Mike Huckabee — the 10-year governor of Arkansas and winner of the 2008 Iowa caucuses — has ended his long-shot second run for the presidency after apparently finishing a dismal ninth in Iowa this time around:
I am officially suspending my campaign. Thank you for all your loyal support. #ImWithHucK— Gov. Mike Huckabee (@GovMikeHuckabee) February 2, 2016
Huckabee, at first blush, had the potential to be a compelling candidate this year. In 2008, he cornered the market on evangelical voters who were suspicious of John McCain's past hostility to the religious right, Rudy Giuliani's pro-choice views and adultery, and Mitt Romney's Mormonism. Huckabee wound up beating Romney in Iowa — where evangelical turnout tends to be high in Republican caucuses — by nearly 10 points, with Fred Thompson, McCain, Ron Paul, and Giuliani trailing after.
He also gained a small but real following among certain conservative elites for his ideological heterodoxy on economic issues and his willingness to address blue-collar workers' frustrations with more than laissez-faire platitudes. As Ross Douthat, one of Huckabee's biggest boosters in 2008, wrote last year, "He’s a politician who really does get, for reasons of intuition and biography, why a lot of conservative-leaning, economically-stressed Americans support his party reluctantly, if at all."
Particularly after 2012, when Republicans learned that nominating a former finance executive worth $250 million could make them seem out of touch, there was an argument to be made that Huckabee provided a worthwhile course correction for the party in 2016.
Why Huckabee never took off
Unfortunately for Huckabee, there was another candidate running on a platform that was suspicious of immigration and fiercely protective of Social Security, Medicare, and other entitlement beloved of white elderly people: Donald Trump. And unlike Huckabee, that candidate was already a bona fide celebrity, a genius at gaining media attention, and a literal billionaire.
Huckabee's evangelical base never coalesced either. For a brief moment in late 2015, the religious right came together behind Ben Carson, but now Ted Cruz has emerged as the consensus favorite among social conservatives, with people and groups like James Dobson, the National Organization for Marriage, former Virginia Attorney General and gubernatorial candidate Ken Cuccinelli, and Iowa activist Bob Vander Plaats — Huckabee's 2008 state chair, who was a key part of his come-from-behind victory in the state that year.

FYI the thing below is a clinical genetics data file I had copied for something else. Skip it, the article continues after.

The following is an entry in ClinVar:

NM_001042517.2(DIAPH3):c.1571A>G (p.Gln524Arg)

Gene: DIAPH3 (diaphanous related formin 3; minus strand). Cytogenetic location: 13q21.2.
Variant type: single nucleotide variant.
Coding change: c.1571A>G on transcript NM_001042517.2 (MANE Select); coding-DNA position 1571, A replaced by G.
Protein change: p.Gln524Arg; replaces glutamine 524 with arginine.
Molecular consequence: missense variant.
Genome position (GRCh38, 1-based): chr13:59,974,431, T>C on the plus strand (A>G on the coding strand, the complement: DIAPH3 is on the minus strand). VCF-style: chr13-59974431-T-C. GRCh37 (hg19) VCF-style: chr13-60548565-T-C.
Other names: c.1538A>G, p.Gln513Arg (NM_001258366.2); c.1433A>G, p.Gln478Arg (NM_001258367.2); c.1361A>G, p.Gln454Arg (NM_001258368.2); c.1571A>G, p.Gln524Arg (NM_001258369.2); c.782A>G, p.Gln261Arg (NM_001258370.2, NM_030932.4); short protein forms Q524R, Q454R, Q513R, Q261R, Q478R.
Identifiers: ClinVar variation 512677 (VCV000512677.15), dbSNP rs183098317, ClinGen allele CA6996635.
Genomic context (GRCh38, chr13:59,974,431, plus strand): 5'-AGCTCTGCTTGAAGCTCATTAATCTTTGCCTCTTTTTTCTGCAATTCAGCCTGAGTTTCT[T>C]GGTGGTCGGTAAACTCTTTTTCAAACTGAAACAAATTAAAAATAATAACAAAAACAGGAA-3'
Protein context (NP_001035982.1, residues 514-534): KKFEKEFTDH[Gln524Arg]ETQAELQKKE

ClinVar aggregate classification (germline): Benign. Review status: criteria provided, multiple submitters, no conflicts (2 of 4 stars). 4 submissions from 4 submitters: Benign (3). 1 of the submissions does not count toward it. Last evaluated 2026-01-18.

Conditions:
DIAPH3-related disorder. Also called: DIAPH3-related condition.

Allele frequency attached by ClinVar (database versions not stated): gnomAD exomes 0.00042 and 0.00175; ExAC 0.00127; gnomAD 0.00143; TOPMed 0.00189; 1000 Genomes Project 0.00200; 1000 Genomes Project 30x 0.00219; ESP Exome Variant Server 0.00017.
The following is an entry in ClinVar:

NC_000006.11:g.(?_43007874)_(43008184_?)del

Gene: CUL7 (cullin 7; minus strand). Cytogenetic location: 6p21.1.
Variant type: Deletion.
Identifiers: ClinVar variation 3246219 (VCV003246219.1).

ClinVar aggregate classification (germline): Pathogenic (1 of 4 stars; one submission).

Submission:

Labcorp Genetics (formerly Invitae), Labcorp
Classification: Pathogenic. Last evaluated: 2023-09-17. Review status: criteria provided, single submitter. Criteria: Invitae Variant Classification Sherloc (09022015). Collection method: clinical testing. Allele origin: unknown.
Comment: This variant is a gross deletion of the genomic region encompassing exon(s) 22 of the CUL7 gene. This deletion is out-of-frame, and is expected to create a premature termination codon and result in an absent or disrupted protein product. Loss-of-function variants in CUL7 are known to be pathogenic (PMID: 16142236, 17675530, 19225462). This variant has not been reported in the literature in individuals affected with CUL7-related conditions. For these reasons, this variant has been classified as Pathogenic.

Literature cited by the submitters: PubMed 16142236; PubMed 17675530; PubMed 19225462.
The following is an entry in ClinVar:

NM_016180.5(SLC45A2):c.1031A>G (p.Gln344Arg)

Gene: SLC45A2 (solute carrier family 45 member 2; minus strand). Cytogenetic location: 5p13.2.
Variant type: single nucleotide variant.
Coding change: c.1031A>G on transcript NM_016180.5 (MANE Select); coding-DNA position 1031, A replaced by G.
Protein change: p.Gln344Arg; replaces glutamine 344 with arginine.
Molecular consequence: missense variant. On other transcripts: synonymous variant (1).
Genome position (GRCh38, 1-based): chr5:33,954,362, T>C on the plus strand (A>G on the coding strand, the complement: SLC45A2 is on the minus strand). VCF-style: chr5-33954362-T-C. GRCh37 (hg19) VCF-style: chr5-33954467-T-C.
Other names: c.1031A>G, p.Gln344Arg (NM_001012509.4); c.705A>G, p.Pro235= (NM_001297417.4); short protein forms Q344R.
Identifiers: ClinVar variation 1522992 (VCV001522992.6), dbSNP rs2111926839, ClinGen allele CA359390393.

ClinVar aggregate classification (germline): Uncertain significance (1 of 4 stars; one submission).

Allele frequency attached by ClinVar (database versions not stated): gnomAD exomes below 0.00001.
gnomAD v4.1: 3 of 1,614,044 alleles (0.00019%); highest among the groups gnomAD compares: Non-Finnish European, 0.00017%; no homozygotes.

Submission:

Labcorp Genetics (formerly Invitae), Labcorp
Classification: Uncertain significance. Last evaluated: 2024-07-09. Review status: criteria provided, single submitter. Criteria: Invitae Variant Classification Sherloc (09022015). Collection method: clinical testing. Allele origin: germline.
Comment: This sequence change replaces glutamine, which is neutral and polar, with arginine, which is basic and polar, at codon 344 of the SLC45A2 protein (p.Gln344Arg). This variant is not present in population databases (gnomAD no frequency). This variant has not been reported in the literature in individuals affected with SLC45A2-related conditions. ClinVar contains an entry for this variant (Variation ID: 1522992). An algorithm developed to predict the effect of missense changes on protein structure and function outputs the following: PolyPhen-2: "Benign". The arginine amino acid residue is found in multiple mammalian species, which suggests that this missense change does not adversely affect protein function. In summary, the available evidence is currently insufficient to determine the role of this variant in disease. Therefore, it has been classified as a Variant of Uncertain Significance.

He had a potential opportunity to break through during the many debates leading up the caucuses. Strong name recognition was enough to keep his poll numbers above the cutoff to participate in the first three matches along with Trump, Cruz, Carson, and other frontrunners. But he failed to make an impression and has been relegated to the earlier "undercard" debate since November.
Huckabee's failed trolling
Huckabee also tried to make a splash with the odd cynical provocation, none of which have seemed particularly convincing. There was his claim that we shouldn't let in Syrian refugees because they wouldn't want to live in Minnesota (a state home to huge Somali and Hmong refugee populations), the time he compared the Supreme Court's decision ensuring marriage equality to Dred Scott, and his ill-advised campaign against the "vulgar" Beyoncé. The most attention he ever succeeded in getting was when he claimed the Iran nuclear deal would "take the Israelis and march them to the door of the oven."
The comment — later featured as a meme in a campaign tweet — was flagrantly offensive, anti-Semitic, and insulting to victims of the Holocaust. It was also purely opportunistic. As Vox's Max Fisher noted, in the 2008 campaign Huckabee authored an article in Foreign Affairs in which he claimed, "Iran is a nation that just has to be contained," and that, "We have valuable incentives to offer Iran: trade and economic assistance, full diplomatic relations, and security guarantees."
So in 2008, Huckabee was calling for exactly the kind of diplomacy — trading economic relief for nuclear disarmament — that led to the Iran nuclear deal in 2015. But by that point, Huckabee thought that diplomatic effort was the moral equivalent of genocide. The flip-flop was transparent, cynical, and utterly unpersuasive.
Huckabee's loss this year wasn't the kind of epic humiliating flameout that Jeb Bush — like Huckabee a governor who's been out of office since 2007 — has endured. But it was still a disappointing showing from a candidate who only eight years ago was a major contender.